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Posts Tagged ‘Louisville’

‘Tis the season to winterize your facility

The Ohio Valley skipped right over fall and went straight to winter, it would seem. Aside from being unpleasant to go from 80-degree afternoons one week to 30-degree highs the next, such rapid shifts posed a threat to business continuity.

The ice storm that rolled through the region recently might not have wreaked the havoc it did if it had showed up in, say, January rather than mid-November. Why? Many trees were still holding on to most of their leaves. Ice clung to the leaves, weighing down the limbs and causing them to break off. The crashing limbs and trees took out power lines across the region, and left tens of thousands without power. It took as much as four days for power to be restored to some.

The early ice storm was a wake up call. Is your facility ready for unexpected weather events? Here’s how you can prepare:

Stock up now on surface treatment supplies. Make sure you have the proper equipment and chemicals available for treating parking lots and walkways. And don’t forget the inside of your facility, too – melting snow and ice tracked in through door ways can create a slip and fall hazard. Be ready with the necessary tools to keep those areas clean and dry, too.

Inspect shrubs, trees and roofs. Keep foliage trimmed back so it doesn’t hang over power lines or roofs. Check roofs for potential trouble spots, and make sure gutters and drainage systems are clear and functioning properly.

Take care of routine HVAC system maintenance. Evaluate performance and replace any filters or worn parts as needed to maintain efficient performance.

Review business continuity plans. If your business loses power, do you have a back up plan? If key personnel lose power at home are unable to get to work, do you have a back up plan? Now is the time to document and cross train to ensure smooth functioning.

Need help reviewing the safety and security of your facility? We can help. Call (800) 567-1180 for a consultation.

Shut the door for fire safety.

When it comes to fire safety, fire alarms and sprinkler systems are the first pieces of safety equipment that come to mind.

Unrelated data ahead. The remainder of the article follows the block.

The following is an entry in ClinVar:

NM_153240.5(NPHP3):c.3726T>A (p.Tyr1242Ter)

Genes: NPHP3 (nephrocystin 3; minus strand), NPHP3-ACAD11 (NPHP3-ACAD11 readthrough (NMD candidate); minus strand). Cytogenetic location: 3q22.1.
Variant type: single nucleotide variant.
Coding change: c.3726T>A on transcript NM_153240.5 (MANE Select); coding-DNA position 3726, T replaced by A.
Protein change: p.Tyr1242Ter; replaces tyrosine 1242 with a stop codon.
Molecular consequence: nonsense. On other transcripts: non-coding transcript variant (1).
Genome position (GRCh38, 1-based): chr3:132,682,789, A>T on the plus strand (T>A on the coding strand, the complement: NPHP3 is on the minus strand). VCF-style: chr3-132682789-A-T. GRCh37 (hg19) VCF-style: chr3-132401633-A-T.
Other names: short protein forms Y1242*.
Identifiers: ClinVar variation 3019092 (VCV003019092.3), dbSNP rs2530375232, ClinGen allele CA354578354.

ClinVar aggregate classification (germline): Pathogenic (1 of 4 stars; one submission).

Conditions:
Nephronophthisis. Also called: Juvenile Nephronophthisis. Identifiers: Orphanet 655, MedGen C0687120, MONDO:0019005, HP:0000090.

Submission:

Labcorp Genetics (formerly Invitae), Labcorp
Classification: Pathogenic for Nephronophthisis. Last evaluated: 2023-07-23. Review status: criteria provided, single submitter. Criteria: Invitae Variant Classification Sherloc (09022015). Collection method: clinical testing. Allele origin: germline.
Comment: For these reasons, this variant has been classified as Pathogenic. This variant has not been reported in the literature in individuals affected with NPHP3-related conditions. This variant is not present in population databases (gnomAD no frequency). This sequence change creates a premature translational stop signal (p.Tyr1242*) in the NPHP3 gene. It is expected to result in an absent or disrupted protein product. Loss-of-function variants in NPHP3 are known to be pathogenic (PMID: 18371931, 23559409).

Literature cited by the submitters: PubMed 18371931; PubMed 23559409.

But could the humble door actually be key to slowing or preventing the spread of a fire and saving lives?

The UL Firefighter Safety Research Institute, a non-profit which studies and trains both firefighters and the general public on fire safety, kicked off a campaign this year encouraging people to close their bedroom doors before turning in at night. Closed doors depress oxygen flow, which starves fire and slows its progress. Slowing a fire down gives occupants time to escape and gives fire crews more time to arrive on scene and fight the fire.

That same thinking translates from residential applications to office buildings, hospitals, schools and other public spaces. Facilities managers and building owners should think carefully about door placement, and how strategic door placement and use can slow or block fire progress and prevent loss.

The issue is especially urgent for hospitals, nursing homes and rehabilitation centers where moving patients may take more time or might even be impossible. In those cases, specially designed fire doors must be in place so buildings can be compartmentalized and occupants can shelter in place if necessary until the fire is suppressed.

Fire doors must be inspected at least twice a year. Fire doors are deceptively complicated, and even small defects can threaten their integrity and heighten risk, so inspections should be carried out by someone trained to recognize and correct any defect or misuse of the door.

Door monitoring can be integrated along with all other building systems such as security video, fire alarms and suppression systems and more. Maintaining awareness of these key systems all in one place provides key insights that can help identify and reduce risks.

Interested in learning more about integrating building systems? ECT Services can help. Call (800) 567-1180 for a consultation today.

Did Kentucky lawmakers do away with unnecessary regulations, or did it compromise public safety?

During the current Kentucky General Assembly, lawmakers passed HB 100, which included an amendment allowing Kentucky to issue its own amendments to the National Electrical Code.

Senator Jared Carpenter (R-Richmond) spoke in favor of the amendment, citing the practices he endorses as the owner of KJC Properties, LLC Real Estate and Rental Properties.

If a tenant calls and says they plugged in a curling iron and now their lights won’t come on, the solution is typically to change the GFCI outlets, said Carpenter. Ground fault control breaker outlets just don’t work well, says Carpenter, and cause needless service issues that drive up costs. Federal regulations reduce efficiency and increase costs for businesses, he said, while not necessarily keeping people safe.

“There’s no electrician that wants to come to your house that wants to do faulty, unsafe work,” said Carpenter. They don’t want to risk the liability if something goes wrong, he said.

The National Fire Prevention Association takes a different view. Keeping current with the latest nation standards is critical for safety, NFPA maintains, and neglecting or opposing national standards could lead to property damage and loss of life.

The political and regulatory environment has shifted significantly in the last few years, however, and now national standards like the NEC face greater scrutiny. Adoption of updates is taking longer.